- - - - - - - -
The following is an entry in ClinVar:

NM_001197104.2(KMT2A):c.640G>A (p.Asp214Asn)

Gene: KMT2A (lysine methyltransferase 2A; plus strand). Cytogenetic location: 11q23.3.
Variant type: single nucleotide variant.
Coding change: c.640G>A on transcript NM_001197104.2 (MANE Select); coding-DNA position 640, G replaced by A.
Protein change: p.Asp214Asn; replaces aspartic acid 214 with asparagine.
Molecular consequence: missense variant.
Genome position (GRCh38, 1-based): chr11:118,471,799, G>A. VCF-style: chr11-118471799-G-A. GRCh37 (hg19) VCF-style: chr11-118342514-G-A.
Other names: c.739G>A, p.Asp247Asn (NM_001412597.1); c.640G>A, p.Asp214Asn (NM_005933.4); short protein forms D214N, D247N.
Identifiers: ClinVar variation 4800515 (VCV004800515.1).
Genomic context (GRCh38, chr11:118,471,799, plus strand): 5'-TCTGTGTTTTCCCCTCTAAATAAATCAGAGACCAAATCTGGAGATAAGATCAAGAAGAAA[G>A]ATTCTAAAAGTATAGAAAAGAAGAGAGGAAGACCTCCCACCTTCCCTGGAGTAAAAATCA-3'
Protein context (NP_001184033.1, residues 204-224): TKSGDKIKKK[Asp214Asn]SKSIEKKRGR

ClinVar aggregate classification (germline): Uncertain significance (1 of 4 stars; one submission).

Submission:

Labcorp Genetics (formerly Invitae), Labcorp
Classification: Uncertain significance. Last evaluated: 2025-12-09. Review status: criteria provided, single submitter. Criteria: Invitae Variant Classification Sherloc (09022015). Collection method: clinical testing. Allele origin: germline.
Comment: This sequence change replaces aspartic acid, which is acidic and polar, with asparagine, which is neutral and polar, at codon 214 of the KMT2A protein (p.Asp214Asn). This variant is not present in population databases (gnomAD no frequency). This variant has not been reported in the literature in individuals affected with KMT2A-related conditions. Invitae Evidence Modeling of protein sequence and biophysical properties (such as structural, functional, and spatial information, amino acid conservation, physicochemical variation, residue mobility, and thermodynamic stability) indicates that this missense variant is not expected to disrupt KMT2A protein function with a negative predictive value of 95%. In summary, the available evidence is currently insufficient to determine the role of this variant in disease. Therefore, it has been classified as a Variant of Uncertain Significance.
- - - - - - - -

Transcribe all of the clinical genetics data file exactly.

The following is an entry in ClinVar:

NM_001197104.2(KMT2A):c.640G>A (p.Asp214Asn)

Gene: KMT2A (lysine methyltransferase 2A; plus strand). Cytogenetic location: 11q23.3.
Variant type: single nucleotide variant.
Coding change: c.640G>A on transcript NM_001197104.2 (MANE Select); coding-DNA position 640, G replaced by A.
Protein change: p.Asp214Asn; replaces aspartic acid 214 with asparagine.
Molecular consequence: missense variant.
Genome position (GRCh38, 1-based): chr11:118,471,799, G>A. VCF-style: chr11-118471799-G-A. GRCh37 (hg19) VCF-style: chr11-118342514-G-A.
Other names: c.739G>A, p.Asp247Asn (NM_001412597.1); c.640G>A, p.Asp214Asn (NM_005933.4); short protein forms D214N, D247N.
Identifiers: ClinVar variation 4800515 (VCV004800515.1).
Genomic context (GRCh38, chr11:118,471,799, plus strand): 5'-TCTGTGTTTTCCCCTCTAAATAAATCAGAGACCAAATCTGGAGATAAGATCAAGAAGAAA[G>A]ATTCTAAAAGTATAGAAAAGAAGAGAGGAAGACCTCCCACCTTCCCTGGAGTAAAAATCA-3'
Protein context (NP_001184033.1, residues 204-224): TKSGDKIKKK[Asp214Asn]SKSIEKKRGR

ClinVar aggregate classification (germline): Uncertain significance (1 of 4 stars; one submission).

Submission:

Labcorp Genetics (formerly Invitae), Labcorp
Classification: Uncertain significance. Last evaluated: 2025-12-09. Review status: criteria provided, single submitter. Criteria: Invitae Variant Classification Sherloc (09022015). Collection method: clinical testing. Allele origin: germline.
Comment: This sequence change replaces aspartic acid, which is acidic and polar, with asparagine, which is neutral and polar, at codon 214 of the KMT2A protein (p.Asp214Asn). This variant is not present in population databases (gnomAD no frequency). This variant has not been reported in the literature in individuals affected with KMT2A-related conditions. Invitae Evidence Modeling of protein sequence and biophysical properties (such as structural, functional, and spatial information, amino acid conservation, physicochemical variation, residue mobility, and thermodynamic stability) indicates that this missense variant is not expected to disrupt KMT2A protein function with a negative predictive value of 95%. In summary, the available evidence is currently insufficient to determine the role of this variant in disease. Therefore, it has been classified as a Variant of Uncertain Significance.